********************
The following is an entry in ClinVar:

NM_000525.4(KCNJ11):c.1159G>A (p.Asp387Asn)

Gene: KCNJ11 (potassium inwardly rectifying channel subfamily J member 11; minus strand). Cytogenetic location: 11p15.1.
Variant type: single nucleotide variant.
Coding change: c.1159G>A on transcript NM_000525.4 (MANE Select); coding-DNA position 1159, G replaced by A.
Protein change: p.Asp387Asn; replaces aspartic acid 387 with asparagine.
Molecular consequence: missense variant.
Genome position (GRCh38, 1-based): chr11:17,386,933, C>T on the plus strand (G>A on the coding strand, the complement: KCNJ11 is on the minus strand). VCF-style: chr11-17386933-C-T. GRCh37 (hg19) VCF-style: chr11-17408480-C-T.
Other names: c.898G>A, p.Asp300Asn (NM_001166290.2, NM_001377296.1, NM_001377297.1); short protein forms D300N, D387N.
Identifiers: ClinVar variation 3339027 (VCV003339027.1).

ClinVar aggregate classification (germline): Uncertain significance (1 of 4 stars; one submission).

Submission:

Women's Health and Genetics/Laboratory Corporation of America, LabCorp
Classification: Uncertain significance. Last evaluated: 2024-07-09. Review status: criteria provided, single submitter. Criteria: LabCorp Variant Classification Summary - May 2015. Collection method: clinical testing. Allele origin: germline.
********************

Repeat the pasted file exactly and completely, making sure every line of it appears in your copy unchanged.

The following is an entry in ClinVar:

NM_000525.4(KCNJ11):c.1159G>A (p.Asp387Asn)

Gene: KCNJ11 (potassium inwardly rectifying channel subfamily J member 11; minus strand). Cytogenetic location: 11p15.1.
Variant type: single nucleotide variant.
Coding change: c.1159G>A on transcript NM_000525.4 (MANE Select); coding-DNA position 1159, G replaced by A.
Protein change: p.Asp387Asn; replaces aspartic acid 387 with asparagine.
Molecular consequence: missense variant.
Genome position (GRCh38, 1-based): chr11:17,386,933, C>T on the plus strand (G>A on the coding strand, the complement: KCNJ11 is on the minus strand). VCF-style: chr11-17386933-C-T. GRCh37 (hg19) VCF-style: chr11-17408480-C-T.
Other names: c.898G>A, p.Asp300Asn (NM_001166290.2, NM_001377296.1, NM_001377297.1); short protein forms D300N, D387N.
Identifiers: ClinVar variation 3339027 (VCV003339027.1).

ClinVar aggregate classification (germline): Uncertain significance (1 of 4 stars; one submission).

Submission:

Women's Health and Genetics/Laboratory Corporation of America, LabCorp
Classification: Uncertain significance. Last evaluated: 2024-07-09. Review status: criteria provided, single submitter. Criteria: LabCorp Variant Classification Summary - May 2015. Collection method: clinical testing. Allele origin: germline.